Or of course you can just grab a meal. River Roast is a great option with seating right along the river.

Here’s to seeing you on the water and streets of Chicago soon!

– Alex Bean, Content Manager and Tour Guide

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Ellen

Private Tour Coordinator and Tour Guide

There is no shortage of things to discover in Chicago—I love being an urban explorer and uncovering its hidden places. I have an MA in Public History from Loyola University Chicago, and I have worked as a museum educator and kindergarten teacher. My desire to learn new things fuels my passion for educating others, which I get to experience every day as a Chicago tour guide. I live in the northern neighborhood of Rogers Park.

“Our guide Ellen was exceptional and gifted with a great personal touch.”
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Jen

Tour Guide

Whether you are a first-time visitor or a lifelong resident, the vibrant history and modern majesty of Chicago never ceases to amaze. I’m a graduate of Columbia College with an M.A. in Interdisciplinary Art. I’ve worked for many years as an educator at City Colleges of Chicago. As tour guide at Chicago Detours, I integrate my enthusiasm for culture and architecture with my passion as an educator. West Town/Noble Square area is home for me.

“Jen was a perfect storyteller and kept us spellbound for hours.”
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TripAdvisor

Elyse

Tour Guide

With our Chicago neighborhoods, vibrant cultural institutions and nearly two centuries of larger-than-life stories, there’s never a dull moment here! I’m a fifth generation Chicagoan and a graduate of Washington University in St. Louis. In addition to guiding tours, I’m a creative writer and amateur genealogist. I also enjoy the city’s dynamic theater scene. You can also read overlooked stories from 19th-century newspapers on my “Second Glance History” blog. I live in River North.

Anthony

Tour Guide

Chicago is unique as it always evolves into the future while holding on to the past. I’m fascinated by how people latch on to old architecture but happily pave over others. My background is in theater and performance and I’ve been a tour guide here for more than 10 years. Currently I’m finishing my Master’s in Public History at Loyola University because I love to teach the history of this scrappy city. I’m in the Edgewater neighborhood.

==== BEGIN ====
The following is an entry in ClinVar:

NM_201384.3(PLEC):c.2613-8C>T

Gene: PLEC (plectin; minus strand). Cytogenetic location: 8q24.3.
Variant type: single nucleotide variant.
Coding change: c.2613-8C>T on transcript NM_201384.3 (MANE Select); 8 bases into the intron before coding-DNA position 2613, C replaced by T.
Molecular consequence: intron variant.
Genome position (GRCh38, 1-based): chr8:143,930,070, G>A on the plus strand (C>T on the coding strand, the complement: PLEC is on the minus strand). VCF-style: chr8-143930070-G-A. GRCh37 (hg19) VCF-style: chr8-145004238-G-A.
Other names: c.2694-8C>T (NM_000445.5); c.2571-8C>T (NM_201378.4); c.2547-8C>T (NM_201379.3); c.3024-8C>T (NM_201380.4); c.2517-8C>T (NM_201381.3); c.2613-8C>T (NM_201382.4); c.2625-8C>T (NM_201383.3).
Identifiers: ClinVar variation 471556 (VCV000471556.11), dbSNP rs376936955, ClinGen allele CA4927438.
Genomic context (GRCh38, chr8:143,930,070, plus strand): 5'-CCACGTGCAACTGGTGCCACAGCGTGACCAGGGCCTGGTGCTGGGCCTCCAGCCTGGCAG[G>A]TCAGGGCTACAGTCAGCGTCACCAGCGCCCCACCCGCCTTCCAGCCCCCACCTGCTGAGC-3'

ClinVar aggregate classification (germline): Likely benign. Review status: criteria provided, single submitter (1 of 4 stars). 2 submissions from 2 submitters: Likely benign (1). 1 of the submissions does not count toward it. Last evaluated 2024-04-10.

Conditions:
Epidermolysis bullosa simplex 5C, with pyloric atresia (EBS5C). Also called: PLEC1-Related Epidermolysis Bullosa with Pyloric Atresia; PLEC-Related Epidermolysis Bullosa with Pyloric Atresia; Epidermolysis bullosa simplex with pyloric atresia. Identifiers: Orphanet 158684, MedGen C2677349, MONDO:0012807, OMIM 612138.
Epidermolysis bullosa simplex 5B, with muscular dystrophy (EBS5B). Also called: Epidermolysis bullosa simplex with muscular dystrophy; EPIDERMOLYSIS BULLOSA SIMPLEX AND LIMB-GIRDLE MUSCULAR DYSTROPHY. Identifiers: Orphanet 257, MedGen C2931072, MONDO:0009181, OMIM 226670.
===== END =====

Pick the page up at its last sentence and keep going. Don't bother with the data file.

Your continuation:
Marie

Operations Coordinator and Tour Guide

Chicago’s history is so fascinating, you could spend a lifetime uncovering its secrets…I’m willing to give it a try! I have an M.A. in US History from the University of Nevada-Las Vegas and then pursued doctoral studies in Urban History at the University of Illinois at Chicago. I love to learn new aspects of Chicago’s rich history and then share my knowledge as a tour guide with Chicago Detours. I live in Ravenswood.

“Marie was a bubbling fountain of information and contagious enthusiasm.”
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Sonny

Operations Coordinator and Tour Guide

As a fourth generation Chicagoan, I have been living and loving Chicago by bike, on foot, public transit or automobile. I am a graduate of UIC where through the College of Urban Planning and Public Affairs, began my eagerness to understand the nature, history and impacts of urban planning and development. It is incredibly rewarding to give back to this wonderful city by helping out in the office of Chicago Detours. I live in the incredibly diverse neighborhood of Albany Park.
“Sonny was extremely knowledgeable about all things Chi-town.”
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Alex

Content Manager and Tour Guide

Chicago has so many neighborhoods, buildings, and by-ways that it’s hard to go long without seeing something new, or something familiar from a new angle. I studied Cinema History for my M.A. from the University of Chicago. I’ve worked as a culture writer for various publications and as an educator of the humanities at the City Colleges of Chicago. I’m thrilled to share my love of this city’s busy past and unique architectural spaces with Chicago Detours. I live in the Chicago neighborhood of Lincoln Park.

“Alex was fascinating to listen to. He clearly knows his history and it shows.”
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Amanda Scotese

Executive Director and Tour Guide

I’m an interpreter of personal stories from the past and the city’s landscape. I love to imagine what originally happened inside old unmarked buildings, and what forces have shaped their design. I studied Chicago history, architectural history, and anything Chicago-related through my M.A. in the Humanities at the University of Chicago. My love for stories was enriched by my B.A. in Literature from the University of Michigan. I’ve written travel articles for publications like Rick Steves’ Italy best-selling travel guides, the San Francisco Bay Guardian, and The Chicago Food Encyclopedia. I live in the Chicago neighborhood of West Avondale.
“You can TELL Amanda is hyper-passionate about doing the research and getting the story that nobody’s heard before.”